Terrell Suggs flies by Hoomanawanui, trying to get to Brady. The right side linebacker doesn’t adjust because he’s focused on Danny Amendola in the slot, presumably not realizing the TE is an eligible receiver on his way to a 16-yard pick-up. Moreover, the Ravens defense is undermanned here, focusing on the strong side of the formation which also appears to be the side with three receivers.
Not annoyed enough, though, to call timeout or prepare his team for another formation using a declared ineligible player just two plays later.
That may be harsh. Well, yeah, it is harsh. However, on the play after the first unconventional formation, Brady ran the play clock down to five seconds before calling for the snap. Although on the play following that the Patriots did snap it quickly – with 25 seconds left on the play clock – that was following a penalty; the Ravens’ problem was not solely a function of New England running roughshod over Baltimore with the no-huddle. Why Harbaugh didn’t use that time to direct people to look out for trickery he appears to have identified is anyone’s guess.
This second version of the formation, with 8:23 remaining in the 3rd in quarter, is arguably the most overlooked of the three, perhaps because the reception does not go to the “unexpectedly eligible” player in Rob Gronkowski, lined up at LT.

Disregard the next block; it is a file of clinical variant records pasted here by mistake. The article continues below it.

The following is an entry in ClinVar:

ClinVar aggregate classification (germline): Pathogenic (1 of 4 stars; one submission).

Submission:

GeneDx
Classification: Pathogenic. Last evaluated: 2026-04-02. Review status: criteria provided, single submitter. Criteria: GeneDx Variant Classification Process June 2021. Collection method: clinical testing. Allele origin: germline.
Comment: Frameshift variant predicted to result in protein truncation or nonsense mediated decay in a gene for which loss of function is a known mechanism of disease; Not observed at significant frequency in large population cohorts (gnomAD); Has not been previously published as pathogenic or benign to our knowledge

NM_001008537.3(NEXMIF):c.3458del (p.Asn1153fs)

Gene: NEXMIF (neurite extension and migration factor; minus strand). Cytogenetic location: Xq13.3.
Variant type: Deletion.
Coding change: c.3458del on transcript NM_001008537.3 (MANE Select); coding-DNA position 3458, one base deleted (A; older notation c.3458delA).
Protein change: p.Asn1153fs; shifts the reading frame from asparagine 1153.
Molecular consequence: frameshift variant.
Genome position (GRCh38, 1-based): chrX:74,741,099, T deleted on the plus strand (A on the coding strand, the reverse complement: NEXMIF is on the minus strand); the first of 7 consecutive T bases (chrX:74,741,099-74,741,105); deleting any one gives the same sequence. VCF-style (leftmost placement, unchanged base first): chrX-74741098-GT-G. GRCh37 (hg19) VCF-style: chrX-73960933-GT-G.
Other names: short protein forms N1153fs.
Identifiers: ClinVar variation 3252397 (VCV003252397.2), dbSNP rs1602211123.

The success of the play, however, is again a function of the mismatch in numbers created by having an unexpected and, therefore, unaccounted for receiver on the left side.
Note how the right side LB is edging to his left at the snap, suggesting he doesn’t realize there are three, not two, eligible receivers on his side. Because of this, when he sees Gronk leave the line and begin his route, the linebacker is caught between two assignments, allowing Brady to hit Julian Edelman for an easy gain of eleven.
This sequence hasn’t stood out in the discussion of trickery because Edelman makes the catch and nobody is surprised to see Gronkowski running out as a receiver – or, for that matter, getting a free release, which mysteriously happens a lot. Clearly, though, Minitron is open due to the hole in the coverage – even with safety help over the top – created by the right cornerback covering Amendola wide and the LB having to mind the Gronk.